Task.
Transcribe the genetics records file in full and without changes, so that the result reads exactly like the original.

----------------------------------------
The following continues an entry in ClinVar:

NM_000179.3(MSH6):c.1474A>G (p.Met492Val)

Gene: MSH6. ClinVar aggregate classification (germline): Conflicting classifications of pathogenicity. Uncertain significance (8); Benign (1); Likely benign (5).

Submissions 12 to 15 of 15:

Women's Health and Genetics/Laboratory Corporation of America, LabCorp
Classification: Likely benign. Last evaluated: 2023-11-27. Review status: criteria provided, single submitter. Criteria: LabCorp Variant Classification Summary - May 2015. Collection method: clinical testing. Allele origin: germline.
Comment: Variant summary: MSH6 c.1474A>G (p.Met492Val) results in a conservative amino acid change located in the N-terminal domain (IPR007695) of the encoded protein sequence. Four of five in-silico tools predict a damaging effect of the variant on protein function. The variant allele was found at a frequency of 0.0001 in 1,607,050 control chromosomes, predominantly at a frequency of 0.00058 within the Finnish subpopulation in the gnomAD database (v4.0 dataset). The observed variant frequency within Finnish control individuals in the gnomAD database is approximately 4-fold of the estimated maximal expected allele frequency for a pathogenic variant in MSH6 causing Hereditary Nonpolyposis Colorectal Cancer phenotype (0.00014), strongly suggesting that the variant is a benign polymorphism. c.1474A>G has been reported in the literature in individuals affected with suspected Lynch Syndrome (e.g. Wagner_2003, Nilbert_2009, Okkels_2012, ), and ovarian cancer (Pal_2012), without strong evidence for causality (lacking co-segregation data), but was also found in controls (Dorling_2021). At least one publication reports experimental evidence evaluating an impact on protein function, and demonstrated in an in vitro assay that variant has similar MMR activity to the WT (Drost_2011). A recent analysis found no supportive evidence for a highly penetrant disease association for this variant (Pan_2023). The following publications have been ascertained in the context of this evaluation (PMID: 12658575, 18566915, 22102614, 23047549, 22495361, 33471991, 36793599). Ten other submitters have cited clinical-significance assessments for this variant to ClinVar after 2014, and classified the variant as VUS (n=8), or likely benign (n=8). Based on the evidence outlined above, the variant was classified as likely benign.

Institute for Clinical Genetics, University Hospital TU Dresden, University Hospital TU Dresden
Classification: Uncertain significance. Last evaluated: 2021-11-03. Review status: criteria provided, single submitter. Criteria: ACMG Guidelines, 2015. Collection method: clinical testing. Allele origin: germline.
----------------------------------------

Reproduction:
The following continues an entry in ClinVar:

NM_000179.3(MSH6):c.1474A>G (p.Met492Val)

Gene: MSH6. ClinVar aggregate classification (germline): Conflicting classifications of pathogenicity. Uncertain significance (8); Benign (1); Likely benign (5).

Submissions 12 to 15 of 15:

Women's Health and Genetics/Laboratory Corporation of America, LabCorp
Classification: Likely benign. Last evaluated: 2023-11-27. Review status: criteria provided, single submitter. Criteria: LabCorp Variant Classification Summary - May 2015. Collection method: clinical testing. Allele origin: germline.
Comment: Variant summary: MSH6 c.1474A>G (p.Met492Val) results in a conservative amino acid change located in the N-terminal domain (IPR007695) of the encoded protein sequence. Four of five in-silico tools predict a damaging effect of the variant on protein function. The variant allele was found at a frequency of 0.0001 in 1,607,050 control chromosomes, predominantly at a frequency of 0.00058 within the Finnish subpopulation in the gnomAD database (v4.0 dataset). The observed variant frequency within Finnish control individuals in the gnomAD database is approximately 4-fold of the estimated maximal expected allele frequency for a pathogenic variant in MSH6 causing Hereditary Nonpolyposis Colorectal Cancer phenotype (0.00014), strongly suggesting that the variant is a benign polymorphism. c.1474A>G has been reported in the literature in individuals affected with suspected Lynch Syndrome (e.g. Wagner_2003, Nilbert_2009, Okkels_2012, ), and ovarian cancer (Pal_2012), without strong evidence for causality (lacking co-segregation data), but was also found in controls (Dorling_2021). At least one publication reports experimental evidence evaluating an impact on protein function, and demonstrated in an in vitro assay that variant has similar MMR activity to the WT (Drost_2011). A recent analysis found no supportive evidence for a highly penetrant disease association for this variant (Pan_2023). The following publications have been ascertained in the context of this evaluation (PMID: 12658575, 18566915, 22102614, 23047549, 22495361, 33471991, 36793599). Ten other submitters have cited clinical-significance assessments for this variant to ClinVar after 2014, and classified the variant as VUS (n=8), or likely benign (n=8). Based on the evidence outlined above, the variant was classified as likely benign.

Institute for Clinical Genetics, University Hospital TU Dresden, University Hospital TU Dresden
Classification: Uncertain significance. Last evaluated: 2021-11-03. Review status: criteria provided, single submitter. Criteria: ACMG Guidelines, 2015. Collection method: clinical testing. Allele origin: germline.